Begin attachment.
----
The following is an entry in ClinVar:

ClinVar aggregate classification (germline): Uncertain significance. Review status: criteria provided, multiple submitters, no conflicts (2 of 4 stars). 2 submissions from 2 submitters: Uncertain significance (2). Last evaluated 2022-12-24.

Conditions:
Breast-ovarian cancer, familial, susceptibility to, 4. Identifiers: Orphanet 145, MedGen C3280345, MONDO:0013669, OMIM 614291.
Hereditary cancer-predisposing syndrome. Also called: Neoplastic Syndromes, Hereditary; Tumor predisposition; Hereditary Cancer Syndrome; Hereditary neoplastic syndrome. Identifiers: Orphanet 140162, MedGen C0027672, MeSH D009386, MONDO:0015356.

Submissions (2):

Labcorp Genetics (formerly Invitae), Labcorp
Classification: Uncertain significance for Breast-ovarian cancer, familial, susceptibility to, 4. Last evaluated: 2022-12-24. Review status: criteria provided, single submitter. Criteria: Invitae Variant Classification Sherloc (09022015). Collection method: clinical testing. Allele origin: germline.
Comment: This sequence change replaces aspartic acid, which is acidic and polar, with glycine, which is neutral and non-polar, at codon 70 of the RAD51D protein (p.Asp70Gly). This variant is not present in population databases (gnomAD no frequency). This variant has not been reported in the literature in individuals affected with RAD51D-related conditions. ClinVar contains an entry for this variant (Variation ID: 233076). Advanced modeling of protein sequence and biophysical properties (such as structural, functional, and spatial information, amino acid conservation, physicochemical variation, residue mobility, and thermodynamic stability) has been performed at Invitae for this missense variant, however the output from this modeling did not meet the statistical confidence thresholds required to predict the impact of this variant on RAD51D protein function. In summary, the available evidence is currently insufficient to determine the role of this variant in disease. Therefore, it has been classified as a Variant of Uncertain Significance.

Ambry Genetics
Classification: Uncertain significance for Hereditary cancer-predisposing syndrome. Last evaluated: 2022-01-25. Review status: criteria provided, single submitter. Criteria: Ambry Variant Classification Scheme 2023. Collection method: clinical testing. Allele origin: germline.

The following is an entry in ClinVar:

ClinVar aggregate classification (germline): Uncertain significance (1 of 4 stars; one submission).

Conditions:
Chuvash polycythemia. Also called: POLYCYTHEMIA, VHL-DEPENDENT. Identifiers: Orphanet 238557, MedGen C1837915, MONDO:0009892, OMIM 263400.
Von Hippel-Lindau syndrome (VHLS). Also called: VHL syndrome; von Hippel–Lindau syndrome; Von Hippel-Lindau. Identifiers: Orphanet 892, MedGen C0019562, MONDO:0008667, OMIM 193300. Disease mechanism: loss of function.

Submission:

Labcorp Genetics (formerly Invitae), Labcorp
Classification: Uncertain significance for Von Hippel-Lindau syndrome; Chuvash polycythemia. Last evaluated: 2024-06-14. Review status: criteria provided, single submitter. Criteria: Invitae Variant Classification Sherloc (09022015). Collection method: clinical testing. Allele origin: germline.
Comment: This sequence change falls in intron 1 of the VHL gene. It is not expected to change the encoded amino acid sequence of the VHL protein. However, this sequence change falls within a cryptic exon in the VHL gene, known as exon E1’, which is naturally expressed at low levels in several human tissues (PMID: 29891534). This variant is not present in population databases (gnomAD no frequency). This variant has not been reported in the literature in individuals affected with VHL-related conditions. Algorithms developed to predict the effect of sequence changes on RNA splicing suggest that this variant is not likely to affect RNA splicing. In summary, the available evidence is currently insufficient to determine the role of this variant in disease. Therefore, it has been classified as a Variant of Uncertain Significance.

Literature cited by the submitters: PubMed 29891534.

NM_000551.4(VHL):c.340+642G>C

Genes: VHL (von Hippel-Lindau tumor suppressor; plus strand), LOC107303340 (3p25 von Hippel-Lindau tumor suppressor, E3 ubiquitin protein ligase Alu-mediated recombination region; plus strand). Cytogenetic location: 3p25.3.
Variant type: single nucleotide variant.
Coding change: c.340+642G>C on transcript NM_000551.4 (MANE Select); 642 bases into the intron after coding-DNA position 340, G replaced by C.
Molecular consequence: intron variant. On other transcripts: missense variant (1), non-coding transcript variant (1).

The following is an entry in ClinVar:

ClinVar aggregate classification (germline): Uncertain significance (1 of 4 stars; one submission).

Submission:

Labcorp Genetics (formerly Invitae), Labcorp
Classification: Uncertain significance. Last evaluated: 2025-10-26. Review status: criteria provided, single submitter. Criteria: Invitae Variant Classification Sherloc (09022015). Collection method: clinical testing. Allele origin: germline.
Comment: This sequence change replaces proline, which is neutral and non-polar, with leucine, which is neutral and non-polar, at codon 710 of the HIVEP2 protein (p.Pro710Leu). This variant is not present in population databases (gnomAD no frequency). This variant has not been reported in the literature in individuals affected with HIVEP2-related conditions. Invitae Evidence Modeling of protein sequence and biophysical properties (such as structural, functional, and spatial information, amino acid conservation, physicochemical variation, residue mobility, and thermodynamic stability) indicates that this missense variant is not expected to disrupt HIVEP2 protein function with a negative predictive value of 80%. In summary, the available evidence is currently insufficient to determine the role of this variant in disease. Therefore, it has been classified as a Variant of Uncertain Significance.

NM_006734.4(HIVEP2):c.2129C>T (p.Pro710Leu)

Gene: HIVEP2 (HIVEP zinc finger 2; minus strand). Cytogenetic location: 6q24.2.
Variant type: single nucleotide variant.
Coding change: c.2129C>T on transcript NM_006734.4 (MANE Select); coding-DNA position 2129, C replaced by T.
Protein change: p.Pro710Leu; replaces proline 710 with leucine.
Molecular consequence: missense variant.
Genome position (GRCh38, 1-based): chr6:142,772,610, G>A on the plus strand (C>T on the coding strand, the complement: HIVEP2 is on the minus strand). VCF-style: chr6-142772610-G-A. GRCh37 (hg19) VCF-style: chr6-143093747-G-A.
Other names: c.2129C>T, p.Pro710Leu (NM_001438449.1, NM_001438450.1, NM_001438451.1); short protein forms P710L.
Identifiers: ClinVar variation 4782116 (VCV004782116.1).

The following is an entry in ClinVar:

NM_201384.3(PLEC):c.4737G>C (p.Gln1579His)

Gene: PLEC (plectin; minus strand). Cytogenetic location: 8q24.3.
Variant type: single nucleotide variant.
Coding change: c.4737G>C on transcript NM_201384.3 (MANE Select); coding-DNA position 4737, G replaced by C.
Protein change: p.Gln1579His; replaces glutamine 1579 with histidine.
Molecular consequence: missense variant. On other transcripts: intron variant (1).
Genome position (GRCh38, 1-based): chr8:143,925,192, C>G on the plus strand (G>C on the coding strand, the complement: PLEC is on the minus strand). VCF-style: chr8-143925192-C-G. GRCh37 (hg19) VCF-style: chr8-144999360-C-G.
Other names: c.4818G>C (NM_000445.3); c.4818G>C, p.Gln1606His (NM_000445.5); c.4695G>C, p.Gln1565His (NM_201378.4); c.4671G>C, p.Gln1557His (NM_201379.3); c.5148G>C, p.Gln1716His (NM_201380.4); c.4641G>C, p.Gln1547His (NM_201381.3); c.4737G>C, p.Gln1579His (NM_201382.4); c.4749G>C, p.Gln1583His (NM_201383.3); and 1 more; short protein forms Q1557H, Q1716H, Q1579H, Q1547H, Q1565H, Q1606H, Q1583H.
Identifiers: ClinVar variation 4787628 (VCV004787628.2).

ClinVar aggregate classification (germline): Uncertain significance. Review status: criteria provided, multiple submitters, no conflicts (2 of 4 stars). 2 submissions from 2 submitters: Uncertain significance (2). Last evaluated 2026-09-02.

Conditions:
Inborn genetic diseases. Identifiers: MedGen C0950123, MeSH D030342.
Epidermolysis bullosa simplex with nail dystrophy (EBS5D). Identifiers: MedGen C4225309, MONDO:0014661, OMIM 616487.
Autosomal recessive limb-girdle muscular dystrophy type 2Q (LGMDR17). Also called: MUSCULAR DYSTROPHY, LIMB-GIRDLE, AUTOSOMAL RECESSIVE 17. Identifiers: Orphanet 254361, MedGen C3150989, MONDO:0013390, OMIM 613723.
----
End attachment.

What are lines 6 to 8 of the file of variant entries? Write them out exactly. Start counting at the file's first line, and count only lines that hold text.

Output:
Submissions (2):

Labcorp Genetics (formerly Invitae), Labcorp
Classification: Uncertain significance for Breast-ovarian cancer, familial, susceptibility to, 4. Last evaluated: 2022-12-24. Review status: criteria provided, single submitter. Criteria: Invitae Variant Classification Sherloc (09022015). Collection method: clinical testing. Allele origin: germline.